All these findings support a plant-based lifestyle but keep in mind that research indicates that vegetarians and vegans tend to be more health conscious in general, which in itself could explain why they experience such vibrant health.
Animal protein and animal products like cheese are part of an omnivore's diet and an excellent source of protein. Unlike most plant-proteins, meat almost always contains all nine essential amino acids.
- Poultry (chicken, turkey, quail)
- Red meat (beef, deer)
- Dairy (milk, cheese or whey)
Animal proteins are not only rich in all the amino acids, but they also tend to have higher levels of specific vitamins and nutrients.
- Vitamin B12: Found in meat, fish and dairy. Vitamin B12 is a common deficiency for non-meat-eaters, which is concerning as B12 supports the formation of red blood cells, gives you energy, is heart-healthy and improves memory.
- Vitamin D: Is more bioavailable in animal products and found in fish, dairy and eggs. Vitamin D is best known for improving calcium and phosphorus absorption, but it also can help with depression, weight loss, fights disease and supports normal immune function.
- DHA: An omega-3 fatty acid found in oily fish, DHA is not made by the body and is a crucial nutrient for brain, skin and eye health.
- Heme-Iron: Found exclusively in red meats, heme-iron is easier to absorb and supports the oxygenation of blood cells.
- Zinc: Found mostly in meat, zinc is an essential mineral (your body doesn't produce it) required immune function, growth and wound healing.
However, eating animal protein isn't without its controversy. Red meat is a hot topic of debate in that many emerging studies link regular consumption of processed red meats (hot dogs, lunch meats, dried, smoked or canned meats) to heart disease, stroke and premature death. However, sufficient evidence indicates that unprocessed red meats are exempt from the above findings. The main concern with a diet rich in animal protein is fiber intake. Plants are fibrous whereas if you're more of a meat and potatoes kinda person you aren't likely getting enough fiber. So heed our warning and be sure to take in some fiber from plant sources!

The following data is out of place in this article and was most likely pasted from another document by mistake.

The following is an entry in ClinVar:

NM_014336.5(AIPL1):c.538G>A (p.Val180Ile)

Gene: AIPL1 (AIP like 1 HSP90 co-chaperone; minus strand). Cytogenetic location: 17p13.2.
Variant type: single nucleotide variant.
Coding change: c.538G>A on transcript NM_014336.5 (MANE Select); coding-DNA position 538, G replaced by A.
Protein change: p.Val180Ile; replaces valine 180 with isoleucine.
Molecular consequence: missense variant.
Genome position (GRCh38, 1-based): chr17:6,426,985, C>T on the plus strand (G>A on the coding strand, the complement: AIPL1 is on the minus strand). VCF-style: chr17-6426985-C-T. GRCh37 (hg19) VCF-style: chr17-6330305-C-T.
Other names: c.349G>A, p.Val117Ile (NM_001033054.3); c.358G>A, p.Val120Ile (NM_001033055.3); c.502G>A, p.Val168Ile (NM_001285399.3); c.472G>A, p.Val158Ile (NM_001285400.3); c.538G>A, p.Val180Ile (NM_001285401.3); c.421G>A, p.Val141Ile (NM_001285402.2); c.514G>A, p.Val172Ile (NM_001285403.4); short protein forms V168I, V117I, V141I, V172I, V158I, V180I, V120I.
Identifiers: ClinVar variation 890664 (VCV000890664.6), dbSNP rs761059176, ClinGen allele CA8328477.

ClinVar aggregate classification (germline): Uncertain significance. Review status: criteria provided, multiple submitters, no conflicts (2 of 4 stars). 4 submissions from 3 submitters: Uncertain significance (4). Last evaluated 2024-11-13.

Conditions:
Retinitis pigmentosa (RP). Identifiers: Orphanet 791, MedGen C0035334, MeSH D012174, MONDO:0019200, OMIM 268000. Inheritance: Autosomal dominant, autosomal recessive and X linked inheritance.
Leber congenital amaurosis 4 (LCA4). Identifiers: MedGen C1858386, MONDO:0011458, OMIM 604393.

Plant Protein vs. Animal Protein: What’s The Difference?
Protein is essential to life, and animal protein is complete while most plant-proteins have incomplete amino acid counts; but really what's important is that you get enough variety and high-quality protein to guarantee your best health. Animal protein has had it's credibility tossed into the meat grinder, that's why we see a boom in vegetarianism. But is it necessary to give up on meat if you don’t want to? Nope! The bad rep surrounds regular ingestion of processed red meats, like hot dogs. Unprocessed red meat and poultry don't have the same negative connotation, so both are solid alternatives.
At the end of the day, most of us are lucky enough not to live in survival situations where we have to eat whatever we can get our hands on. What’s more, with alternative plant-based protein products and whole foods readily available at the local grocery store, it is easier than ever to eat mostly or completely plant-based diets still get enough protein. You don’t have to scour the shelves in out-of-town speciality stores to find the flax or quinoa: more often than not, it’s right there.
Remember, if you need help creating the perfect nutritional balance for your lifestyle, pick up our bestselling Nutrition Guide and Meal Plan now.